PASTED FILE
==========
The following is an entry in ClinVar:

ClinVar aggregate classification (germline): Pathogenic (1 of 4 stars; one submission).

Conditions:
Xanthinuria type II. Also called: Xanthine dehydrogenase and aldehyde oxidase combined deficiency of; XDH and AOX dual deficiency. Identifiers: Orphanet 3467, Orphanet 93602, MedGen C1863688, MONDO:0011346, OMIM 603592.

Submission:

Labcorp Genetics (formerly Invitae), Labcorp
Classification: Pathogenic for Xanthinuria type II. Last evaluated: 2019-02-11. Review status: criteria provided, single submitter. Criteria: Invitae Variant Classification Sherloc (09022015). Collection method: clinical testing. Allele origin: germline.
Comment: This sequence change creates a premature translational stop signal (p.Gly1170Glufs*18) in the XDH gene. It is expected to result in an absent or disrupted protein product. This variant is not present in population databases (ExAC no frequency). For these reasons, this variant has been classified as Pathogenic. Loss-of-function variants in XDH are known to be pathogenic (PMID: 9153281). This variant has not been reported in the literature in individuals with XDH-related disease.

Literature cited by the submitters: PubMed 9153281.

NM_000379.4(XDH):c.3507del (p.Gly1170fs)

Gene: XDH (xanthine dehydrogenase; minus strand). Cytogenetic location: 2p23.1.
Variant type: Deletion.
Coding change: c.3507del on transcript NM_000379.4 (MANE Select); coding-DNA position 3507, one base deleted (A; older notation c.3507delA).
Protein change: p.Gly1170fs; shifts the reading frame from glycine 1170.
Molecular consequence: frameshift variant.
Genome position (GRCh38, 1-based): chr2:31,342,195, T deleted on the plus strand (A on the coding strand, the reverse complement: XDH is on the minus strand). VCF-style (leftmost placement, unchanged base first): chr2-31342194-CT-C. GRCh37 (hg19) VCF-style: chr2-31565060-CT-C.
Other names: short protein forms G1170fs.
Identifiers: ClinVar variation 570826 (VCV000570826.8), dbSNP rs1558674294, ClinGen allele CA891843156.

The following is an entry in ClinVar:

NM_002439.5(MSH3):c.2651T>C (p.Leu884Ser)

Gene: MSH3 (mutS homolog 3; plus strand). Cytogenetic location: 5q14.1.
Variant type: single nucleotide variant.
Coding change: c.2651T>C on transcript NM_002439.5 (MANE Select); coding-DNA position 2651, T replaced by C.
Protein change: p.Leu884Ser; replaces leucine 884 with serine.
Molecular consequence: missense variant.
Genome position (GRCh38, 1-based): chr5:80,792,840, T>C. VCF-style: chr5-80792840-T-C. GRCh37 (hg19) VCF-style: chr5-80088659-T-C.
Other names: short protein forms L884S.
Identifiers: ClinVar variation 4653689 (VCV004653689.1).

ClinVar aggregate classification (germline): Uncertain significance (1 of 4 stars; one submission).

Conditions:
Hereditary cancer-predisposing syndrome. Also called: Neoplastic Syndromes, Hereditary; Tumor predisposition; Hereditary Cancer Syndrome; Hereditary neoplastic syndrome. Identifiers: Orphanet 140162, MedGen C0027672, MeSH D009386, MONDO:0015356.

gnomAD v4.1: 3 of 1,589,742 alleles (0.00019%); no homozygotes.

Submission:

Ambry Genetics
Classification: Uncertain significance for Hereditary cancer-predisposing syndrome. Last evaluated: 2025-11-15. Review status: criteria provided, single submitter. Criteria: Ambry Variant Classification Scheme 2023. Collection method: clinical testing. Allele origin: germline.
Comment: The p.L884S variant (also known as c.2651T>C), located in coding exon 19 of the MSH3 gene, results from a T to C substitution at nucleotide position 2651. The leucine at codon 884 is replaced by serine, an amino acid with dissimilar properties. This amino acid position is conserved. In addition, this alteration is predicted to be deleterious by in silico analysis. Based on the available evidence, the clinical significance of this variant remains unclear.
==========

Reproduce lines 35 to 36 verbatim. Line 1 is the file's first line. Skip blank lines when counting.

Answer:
Classification: Uncertain significance for Hereditary cancer-predisposing syndrome. Last evaluated: 2025-11-15. Review status: criteria provided, single submitter. Criteria: Ambry Variant Classification Scheme 2023. Collection method: clinical testing. Allele origin: germline.
Comment: The p.L884S variant (also known as c.2651T>C), located in coding exon 19 of the MSH3 gene, results from a T to C substitution at nucleotide position 2651. The leucine at codon 884 is replaced by serine, an amino acid with dissimilar properties. This amino acid position is conserved. In addition, this alteration is predicted to be deleterious by in silico analysis. Based on the available evidence, the clinical significance of this variant remains unclear.